1. This site uses cookies. By continuing to use this site, you are agreeing to our use of cookies. Learn More.

Wear-Ever camping pans (and an enamelled tin mug)

Discussion in 'Stove Paraffinalia' started by presscall, Feb 4, 2014.

  1. presscall

    presscall United Kingdom Subscriber

    Offline
    Joined:
    Aug 25, 2009
    Messages:
    6,436
    Location:
    UK
    Pans come in a twill cotton tailored bag, equipped with press-stud fasteners

    1391549531-1.JPG


    1391549539-2.JPG 1391550165-3.JPG 1391550175-4.JPG 1391550186-5.JPG 1391550197-6.JPG



    The steel handle of the frying pan pivots and disengages from a metal lug on the pan to enable the set to be unshipped

    1391550214-7.JPG


    1391550231-8.JPG


    1391550243-9.JPG


    The mug is an addition, I'm supposing

    1391550254-10.JPG


    I've seen flimsier tow-bars for automobiles than that handle

    1391550268-11.JPG


    Handle's stamped to the effect that a patent has been applied for

    1391550278-12.JPG


    The base stamp. Made in the USA, model no. 888

    1391550288-13.JPG


    That coach bolt pivot with a wing nut is functional and there are 'pips' and hollows punched in the mating parts of the handle to ensure positive locking in place (stowed as here or opened up for use) when the wing nut is tightened up

    1391550325-16.JPG


    1391550299-14.JPG


    1391550310-15.JPG


    I wonder though whether the pivot was always that coach bolt and wing nut, or perhaps just a rivet that loosened up too much and was discarded. The replacement isn't an easy fit in the pocket in the bag

    1391550345-17.JPG


    Diameter of the frying pan and this pan is around seven inches

    1391550383-18.JPG


    This one's 'Manufactured in Canada' and is (I think) model no. 168. Stamp is a bit faint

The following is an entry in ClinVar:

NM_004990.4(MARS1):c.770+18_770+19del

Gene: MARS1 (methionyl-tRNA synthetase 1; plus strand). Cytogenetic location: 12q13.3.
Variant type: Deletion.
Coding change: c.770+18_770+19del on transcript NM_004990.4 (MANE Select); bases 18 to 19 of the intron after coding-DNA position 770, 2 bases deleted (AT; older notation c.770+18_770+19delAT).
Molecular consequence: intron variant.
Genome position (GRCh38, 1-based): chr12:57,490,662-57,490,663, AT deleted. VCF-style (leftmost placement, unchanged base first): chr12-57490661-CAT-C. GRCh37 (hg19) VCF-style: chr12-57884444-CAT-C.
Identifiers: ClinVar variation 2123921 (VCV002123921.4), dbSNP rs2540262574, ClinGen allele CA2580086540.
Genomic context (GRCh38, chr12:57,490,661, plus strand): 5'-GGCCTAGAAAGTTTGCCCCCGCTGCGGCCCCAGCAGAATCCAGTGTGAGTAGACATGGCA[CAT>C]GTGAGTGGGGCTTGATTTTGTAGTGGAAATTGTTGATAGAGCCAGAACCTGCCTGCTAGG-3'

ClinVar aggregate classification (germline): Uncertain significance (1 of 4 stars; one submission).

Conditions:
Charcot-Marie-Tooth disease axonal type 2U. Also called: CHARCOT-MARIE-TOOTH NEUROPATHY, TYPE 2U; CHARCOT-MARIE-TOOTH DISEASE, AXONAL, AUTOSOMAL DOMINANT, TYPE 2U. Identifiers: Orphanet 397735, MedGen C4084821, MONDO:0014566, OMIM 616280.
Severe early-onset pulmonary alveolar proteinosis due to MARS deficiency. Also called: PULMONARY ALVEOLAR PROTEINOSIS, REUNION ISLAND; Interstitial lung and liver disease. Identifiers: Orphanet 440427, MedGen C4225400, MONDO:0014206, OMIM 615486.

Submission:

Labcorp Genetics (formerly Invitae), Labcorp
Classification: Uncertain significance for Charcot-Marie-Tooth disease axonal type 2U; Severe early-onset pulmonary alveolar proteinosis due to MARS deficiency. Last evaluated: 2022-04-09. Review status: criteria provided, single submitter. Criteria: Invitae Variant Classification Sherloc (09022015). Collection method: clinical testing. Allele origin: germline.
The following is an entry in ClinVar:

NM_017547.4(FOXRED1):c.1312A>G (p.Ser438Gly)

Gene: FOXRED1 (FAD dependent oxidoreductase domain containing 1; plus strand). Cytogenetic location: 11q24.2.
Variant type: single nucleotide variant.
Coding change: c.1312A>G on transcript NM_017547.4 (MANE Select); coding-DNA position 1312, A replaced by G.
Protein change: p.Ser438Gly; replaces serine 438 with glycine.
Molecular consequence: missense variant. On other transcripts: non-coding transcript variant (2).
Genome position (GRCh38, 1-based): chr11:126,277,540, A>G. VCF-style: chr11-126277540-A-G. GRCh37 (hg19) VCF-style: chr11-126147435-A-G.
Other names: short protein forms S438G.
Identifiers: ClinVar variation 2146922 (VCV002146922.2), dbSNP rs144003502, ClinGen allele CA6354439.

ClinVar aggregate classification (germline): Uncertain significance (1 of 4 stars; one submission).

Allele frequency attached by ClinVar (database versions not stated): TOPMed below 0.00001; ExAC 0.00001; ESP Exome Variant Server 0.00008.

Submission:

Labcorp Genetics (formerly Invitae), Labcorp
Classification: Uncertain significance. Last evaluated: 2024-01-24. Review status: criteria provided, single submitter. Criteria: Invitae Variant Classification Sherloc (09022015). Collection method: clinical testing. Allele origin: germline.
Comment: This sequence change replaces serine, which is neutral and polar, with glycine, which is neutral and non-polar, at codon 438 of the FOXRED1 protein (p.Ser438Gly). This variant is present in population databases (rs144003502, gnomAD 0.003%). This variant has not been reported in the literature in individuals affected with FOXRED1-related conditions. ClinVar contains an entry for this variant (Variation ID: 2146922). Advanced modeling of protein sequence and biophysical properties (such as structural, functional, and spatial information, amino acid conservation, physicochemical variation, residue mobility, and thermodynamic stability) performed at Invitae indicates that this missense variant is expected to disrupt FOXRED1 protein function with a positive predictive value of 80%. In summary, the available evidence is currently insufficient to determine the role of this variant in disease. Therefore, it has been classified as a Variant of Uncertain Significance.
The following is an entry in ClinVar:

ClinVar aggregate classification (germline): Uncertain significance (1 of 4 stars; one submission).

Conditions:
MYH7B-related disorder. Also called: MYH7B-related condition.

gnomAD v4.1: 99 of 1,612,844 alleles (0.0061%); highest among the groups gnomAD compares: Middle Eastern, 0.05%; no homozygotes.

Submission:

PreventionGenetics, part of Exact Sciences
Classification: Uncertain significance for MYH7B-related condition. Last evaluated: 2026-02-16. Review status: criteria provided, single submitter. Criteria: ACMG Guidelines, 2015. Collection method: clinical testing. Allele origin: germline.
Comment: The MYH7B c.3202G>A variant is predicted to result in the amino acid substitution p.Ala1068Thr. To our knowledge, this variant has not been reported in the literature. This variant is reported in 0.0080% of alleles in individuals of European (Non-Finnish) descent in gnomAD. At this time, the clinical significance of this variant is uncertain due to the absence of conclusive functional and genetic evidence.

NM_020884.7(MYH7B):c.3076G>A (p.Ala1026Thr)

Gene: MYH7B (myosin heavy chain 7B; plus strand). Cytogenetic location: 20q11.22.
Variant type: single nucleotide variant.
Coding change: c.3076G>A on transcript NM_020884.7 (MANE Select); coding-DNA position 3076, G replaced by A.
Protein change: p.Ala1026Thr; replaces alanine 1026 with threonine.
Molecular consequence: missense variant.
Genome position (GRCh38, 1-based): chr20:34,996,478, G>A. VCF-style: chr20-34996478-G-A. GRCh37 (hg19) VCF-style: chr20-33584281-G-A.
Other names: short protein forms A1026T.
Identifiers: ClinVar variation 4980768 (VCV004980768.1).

1391550405-19.JPG


    1391550442-20.JPG


    More to follow
     
    Last edited by a moderator: Jun 27, 2015
  2. presscall

    presscall United Kingdom Subscriber

    Offline
    Joined:
    Aug 25, 2009
    Messages:
    6,436
    Location:
    UK
    This pan with a lid is deeper and has a diameter of about five-and-a-half inches

    1391551562-21.JPG


    1391551574-22.JPG


    Also manufactured in Canada, it's model no. 234

    1391551584-23.JPG


    Now to the mug - I say 'mug' but maybe I'm the mug and it's a jug because it's got a pouring lip. I'm hoping a CCS member (possibly Stateside) will be able to identify it as a known military issue item. Certainly it's olive drab ...

    1391551594-24.JPG


    Those two, stacked, indentations on the mug aren't accidental dents. They have a purpose I'm thinking

    1391551604-25.JPG


    It's a lovely thing. The patina of the bare steel exposed by the the enamel chips has taken quite a while to get like that

    1391551621-26.JPG


    A clue on the base. I'm kicking myself for not recognising it and can't even decide which is the right way up to decipher it, but feel sure that someone will make sense of it!